You may be thinking “do introverts talk to themselves” is a very strange question, and I’d agree. It’s here as it’s a question I’ve been asked.
Talking to yourself
Who doesn’t talk to themselves? We all do, at times. Not the classic horror movie style talking to yourself, maybe it’s just practicing a tough conversation in your head, maybe that little voice in your head telling you that you can’t do something and holding you back from the success you deserve. Those silly doubts just as you’re about to go and present to your team, or pitch for new business – we all get those from time to time, why not doubt the doubts?
Introverts tend to be more reflective than extroverts which can be good or overdone. But do introverts talk to themselves? No, not in any way that’s different to everybody else.
Are introverts too reflective?
Introverts, according to Jung, will look inwards before looking outwards, where extraverts will work the other way round.
Self-reflection, thinking about oneself and perhaps asking questions like “Who am I?” and “What’s my purpose in life” is not a bad thing. Again, we all do it from time to time. But is it possible to be too reflective? If constantly asking yourself reflective questions leads to a lack of clarity on things like a clear sense of personal beliefs, values or goals, and purpose, maybe it can be an issue.
Looking inwards for answers can be positive as it reduces the need for external validation (being told you’re doing a great job) and thoughts like “listen to your own voice” are more likely to help introverts. However constantly questioning oneself could lead to reduced confidence and leave one always in the comfort zone.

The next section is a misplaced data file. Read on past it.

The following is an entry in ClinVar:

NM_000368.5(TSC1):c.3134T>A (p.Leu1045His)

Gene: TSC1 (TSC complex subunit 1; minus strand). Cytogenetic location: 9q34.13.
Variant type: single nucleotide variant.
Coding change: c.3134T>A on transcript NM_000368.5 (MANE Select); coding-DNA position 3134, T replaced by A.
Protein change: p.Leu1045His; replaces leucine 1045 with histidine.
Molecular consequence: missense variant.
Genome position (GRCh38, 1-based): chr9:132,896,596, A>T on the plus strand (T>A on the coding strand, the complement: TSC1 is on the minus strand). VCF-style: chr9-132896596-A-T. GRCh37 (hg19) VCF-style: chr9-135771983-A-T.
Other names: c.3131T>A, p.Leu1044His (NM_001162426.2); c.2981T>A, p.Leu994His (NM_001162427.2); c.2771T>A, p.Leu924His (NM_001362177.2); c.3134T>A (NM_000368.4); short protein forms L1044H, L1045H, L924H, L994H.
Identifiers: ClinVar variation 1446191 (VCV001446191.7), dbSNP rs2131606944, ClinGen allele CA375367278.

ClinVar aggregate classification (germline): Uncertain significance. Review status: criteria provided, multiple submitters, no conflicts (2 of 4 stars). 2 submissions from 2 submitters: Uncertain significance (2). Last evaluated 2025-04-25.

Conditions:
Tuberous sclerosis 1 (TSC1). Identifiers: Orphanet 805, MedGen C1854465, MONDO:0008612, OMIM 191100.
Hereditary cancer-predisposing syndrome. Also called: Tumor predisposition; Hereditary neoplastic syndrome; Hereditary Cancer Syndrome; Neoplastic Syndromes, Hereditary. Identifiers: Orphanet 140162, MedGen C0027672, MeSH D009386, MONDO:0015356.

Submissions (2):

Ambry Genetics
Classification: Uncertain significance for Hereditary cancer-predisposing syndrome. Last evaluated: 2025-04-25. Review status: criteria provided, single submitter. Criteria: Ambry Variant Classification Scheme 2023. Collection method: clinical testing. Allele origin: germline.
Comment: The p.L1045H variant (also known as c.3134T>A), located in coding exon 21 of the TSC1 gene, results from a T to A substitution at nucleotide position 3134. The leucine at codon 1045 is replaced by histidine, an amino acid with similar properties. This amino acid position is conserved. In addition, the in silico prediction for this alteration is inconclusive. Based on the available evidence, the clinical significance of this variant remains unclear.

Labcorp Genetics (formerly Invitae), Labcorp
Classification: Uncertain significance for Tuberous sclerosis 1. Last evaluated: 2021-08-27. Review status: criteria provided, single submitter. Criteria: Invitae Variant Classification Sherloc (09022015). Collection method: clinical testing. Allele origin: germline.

Persistent self reflection , with little or no reference to the outside it could be unhelpful. Every compass needs to be calibrated if it’s to help you on your journey.
For example persistently asking why can be unhelpful as it’s always routed in the past, once some lessons have been learnt the question needs to become what shall I do about it.
Relevant self reflection
There is no test to say this is too much reflection and this isn’t. We can only judge that four ourselves, perhaps by applying a usefulness test.
Making the reflection work for us benefits from moving from “why” to “what”. “Why” is routed to the past and makes it hard to move on. Changing the question to “what” allows us to take ownership and move forwards.
Sometimes it’s important to doubt the doubts and simply take a couple of simple actions to move forwards.